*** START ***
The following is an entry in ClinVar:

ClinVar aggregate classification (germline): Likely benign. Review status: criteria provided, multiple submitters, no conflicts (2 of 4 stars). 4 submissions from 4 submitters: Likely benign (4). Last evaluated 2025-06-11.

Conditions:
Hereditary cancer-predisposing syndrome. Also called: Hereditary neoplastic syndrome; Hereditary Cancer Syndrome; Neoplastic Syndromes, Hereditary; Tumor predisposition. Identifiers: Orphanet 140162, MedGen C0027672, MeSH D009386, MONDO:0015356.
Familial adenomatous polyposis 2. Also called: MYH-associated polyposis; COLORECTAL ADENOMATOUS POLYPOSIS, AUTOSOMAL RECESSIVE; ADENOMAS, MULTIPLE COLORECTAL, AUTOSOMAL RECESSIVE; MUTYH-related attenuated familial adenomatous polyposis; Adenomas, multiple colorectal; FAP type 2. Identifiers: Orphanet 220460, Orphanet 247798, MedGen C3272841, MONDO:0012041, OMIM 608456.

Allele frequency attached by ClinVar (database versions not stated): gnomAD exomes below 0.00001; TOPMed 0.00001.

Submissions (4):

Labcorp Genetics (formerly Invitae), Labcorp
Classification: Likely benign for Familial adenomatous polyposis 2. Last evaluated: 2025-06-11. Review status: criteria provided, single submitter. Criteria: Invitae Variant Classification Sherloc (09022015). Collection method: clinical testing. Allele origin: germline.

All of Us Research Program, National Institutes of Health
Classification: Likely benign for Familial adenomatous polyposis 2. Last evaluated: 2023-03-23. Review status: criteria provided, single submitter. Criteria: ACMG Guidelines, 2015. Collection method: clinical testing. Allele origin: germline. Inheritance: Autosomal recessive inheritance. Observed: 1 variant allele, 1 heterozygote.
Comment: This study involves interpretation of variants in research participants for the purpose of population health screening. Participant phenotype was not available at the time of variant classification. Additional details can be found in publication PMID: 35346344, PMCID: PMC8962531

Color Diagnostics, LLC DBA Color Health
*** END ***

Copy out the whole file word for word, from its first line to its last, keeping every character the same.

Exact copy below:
The following is an entry in ClinVar:

ClinVar aggregate classification (germline): Likely benign. Review status: criteria provided, multiple submitters, no conflicts (2 of 4 stars). 4 submissions from 4 submitters: Likely benign (4). Last evaluated 2025-06-11.

Conditions:
Hereditary cancer-predisposing syndrome. Also called: Hereditary neoplastic syndrome; Hereditary Cancer Syndrome; Neoplastic Syndromes, Hereditary; Tumor predisposition. Identifiers: Orphanet 140162, MedGen C0027672, MeSH D009386, MONDO:0015356.
Familial adenomatous polyposis 2. Also called: MYH-associated polyposis; COLORECTAL ADENOMATOUS POLYPOSIS, AUTOSOMAL RECESSIVE; ADENOMAS, MULTIPLE COLORECTAL, AUTOSOMAL RECESSIVE; MUTYH-related attenuated familial adenomatous polyposis; Adenomas, multiple colorectal; FAP type 2. Identifiers: Orphanet 220460, Orphanet 247798, MedGen C3272841, MONDO:0012041, OMIM 608456.

Allele frequency attached by ClinVar (database versions not stated): gnomAD exomes below 0.00001; TOPMed 0.00001.

Submissions (4):

Labcorp Genetics (formerly Invitae), Labcorp
Classification: Likely benign for Familial adenomatous polyposis 2. Last evaluated: 2025-06-11. Review status: criteria provided, single submitter. Criteria: Invitae Variant Classification Sherloc (09022015). Collection method: clinical testing. Allele origin: germline.

All of Us Research Program, National Institutes of Health
Classification: Likely benign for Familial adenomatous polyposis 2. Last evaluated: 2023-03-23. Review status: criteria provided, single submitter. Criteria: ACMG Guidelines, 2015. Collection method: clinical testing. Allele origin: germline. Inheritance: Autosomal recessive inheritance. Observed: 1 variant allele, 1 heterozygote.
Comment: This study involves interpretation of variants in research participants for the purpose of population health screening. Participant phenotype was not available at the time of variant classification. Additional details can be found in publication PMID: 35346344, PMCID: PMC8962531

Color Diagnostics, LLC DBA Color Health